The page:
It's all about balance. The children in the story have a bucket and remove things from a rock pool to fill it. Once the bucket is teeming with life, however, the rock pool is dead and there is nothing left to take. The children decide to put the creatures back into the water and enjoy them where they are, rather than trying to possess them.
It all sounds very preachy, but actually, this is one of those lovely life-affirming stories that grown-ups like the message of and children enjoy for the pictures and the rhythmn.
Also, there's a hidden mathmatical element to it - take a bucket, a tray of things and recreate the rock pool. You can have fun with adding and subtraction here, counting, and just general sorting (i.e. "Let's collect the things from outside in the bucket." Or, "Let's collect the blue things.")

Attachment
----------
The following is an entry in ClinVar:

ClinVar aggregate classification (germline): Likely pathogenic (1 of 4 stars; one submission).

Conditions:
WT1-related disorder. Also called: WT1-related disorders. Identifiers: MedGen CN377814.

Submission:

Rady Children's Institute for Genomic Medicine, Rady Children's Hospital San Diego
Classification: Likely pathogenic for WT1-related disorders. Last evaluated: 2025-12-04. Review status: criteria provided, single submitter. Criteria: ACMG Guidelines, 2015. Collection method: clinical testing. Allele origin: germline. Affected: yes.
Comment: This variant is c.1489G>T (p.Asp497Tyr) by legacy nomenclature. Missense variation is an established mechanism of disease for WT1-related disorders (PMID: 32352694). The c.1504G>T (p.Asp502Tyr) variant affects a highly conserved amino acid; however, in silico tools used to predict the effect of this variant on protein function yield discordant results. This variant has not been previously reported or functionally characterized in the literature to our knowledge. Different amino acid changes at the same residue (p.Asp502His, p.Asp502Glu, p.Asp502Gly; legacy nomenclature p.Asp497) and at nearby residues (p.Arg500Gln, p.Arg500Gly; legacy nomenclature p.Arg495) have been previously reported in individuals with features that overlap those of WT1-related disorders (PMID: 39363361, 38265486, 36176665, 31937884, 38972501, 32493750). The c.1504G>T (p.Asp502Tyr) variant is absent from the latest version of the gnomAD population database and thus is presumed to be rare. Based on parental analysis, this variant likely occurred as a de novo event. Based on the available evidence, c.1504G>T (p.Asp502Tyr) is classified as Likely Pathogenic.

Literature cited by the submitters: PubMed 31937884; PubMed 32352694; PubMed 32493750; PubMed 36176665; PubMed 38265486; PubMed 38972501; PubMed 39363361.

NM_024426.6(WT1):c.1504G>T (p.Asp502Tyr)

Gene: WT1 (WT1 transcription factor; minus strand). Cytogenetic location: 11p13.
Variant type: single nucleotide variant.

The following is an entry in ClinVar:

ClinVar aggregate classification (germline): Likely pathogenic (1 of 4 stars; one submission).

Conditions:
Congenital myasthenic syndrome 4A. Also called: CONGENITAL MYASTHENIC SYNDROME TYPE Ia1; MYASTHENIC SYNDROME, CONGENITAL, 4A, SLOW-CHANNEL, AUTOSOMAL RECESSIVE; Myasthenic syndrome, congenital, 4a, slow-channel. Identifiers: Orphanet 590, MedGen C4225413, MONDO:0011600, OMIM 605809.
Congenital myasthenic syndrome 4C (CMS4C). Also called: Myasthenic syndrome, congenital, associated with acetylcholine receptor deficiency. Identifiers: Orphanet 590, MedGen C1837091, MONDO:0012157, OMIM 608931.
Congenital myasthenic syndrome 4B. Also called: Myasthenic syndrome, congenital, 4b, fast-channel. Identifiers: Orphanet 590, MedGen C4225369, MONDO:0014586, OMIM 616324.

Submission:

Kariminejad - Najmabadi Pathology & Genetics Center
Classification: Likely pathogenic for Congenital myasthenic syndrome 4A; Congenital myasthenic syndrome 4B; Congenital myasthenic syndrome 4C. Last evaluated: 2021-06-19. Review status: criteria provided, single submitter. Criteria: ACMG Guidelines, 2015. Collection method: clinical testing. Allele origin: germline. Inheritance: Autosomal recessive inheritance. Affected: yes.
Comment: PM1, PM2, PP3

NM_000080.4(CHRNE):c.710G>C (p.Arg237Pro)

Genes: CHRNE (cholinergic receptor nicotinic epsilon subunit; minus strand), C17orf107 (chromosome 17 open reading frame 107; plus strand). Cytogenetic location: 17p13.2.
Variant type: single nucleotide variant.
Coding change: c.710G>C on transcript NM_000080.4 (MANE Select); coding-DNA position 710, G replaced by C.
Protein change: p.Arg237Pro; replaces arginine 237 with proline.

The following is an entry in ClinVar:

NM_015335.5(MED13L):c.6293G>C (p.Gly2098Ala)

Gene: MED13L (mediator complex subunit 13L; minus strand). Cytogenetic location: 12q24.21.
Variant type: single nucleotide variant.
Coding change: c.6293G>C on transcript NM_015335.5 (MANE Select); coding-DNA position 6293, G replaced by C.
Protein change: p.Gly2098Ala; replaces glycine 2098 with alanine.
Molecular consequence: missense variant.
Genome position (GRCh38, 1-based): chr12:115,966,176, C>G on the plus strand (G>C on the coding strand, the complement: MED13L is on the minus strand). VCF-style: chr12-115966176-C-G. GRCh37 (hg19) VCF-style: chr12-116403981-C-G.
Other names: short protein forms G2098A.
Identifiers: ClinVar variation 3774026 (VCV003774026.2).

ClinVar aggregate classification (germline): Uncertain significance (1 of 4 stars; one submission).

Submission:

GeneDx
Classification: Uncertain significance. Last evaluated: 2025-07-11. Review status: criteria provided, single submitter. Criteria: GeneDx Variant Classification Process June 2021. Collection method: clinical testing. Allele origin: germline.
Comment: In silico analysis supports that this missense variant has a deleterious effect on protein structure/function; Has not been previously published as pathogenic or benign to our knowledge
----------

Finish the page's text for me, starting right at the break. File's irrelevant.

I chose, however, to give Daughter a bucket and plonk her outdoors. We went for a long walk, picking up things like conkers and acorns. When we got in, we had a go at preparing the acorns for planting next spring - in a sort of filling-ten-minutes-back-to-the-earth-instead-of-watching-the-telly sort of way. We also used our tree idea to use some of the shells and driftwood, and to tie in with planting the acorns. Because let's face it, months of refridgerated acorns is not a toddler-friendly timescale. Instantaneous trees are awesome too...
There are loads of places you can go from here in terms of further reading or further activities. Collecting and planting seeds is a fairly obvious one, seeing what you can find in rock pools, looking at shells and things under a magnifying glass, looking up the animals in the book on youtube (or better yet - seeing if they feature in Life).
You could also enjoy other books such as the Dr Seuss classic, The Lorax. Again, not preachy, and the rhyme makes it very easy to follow even for tiny people.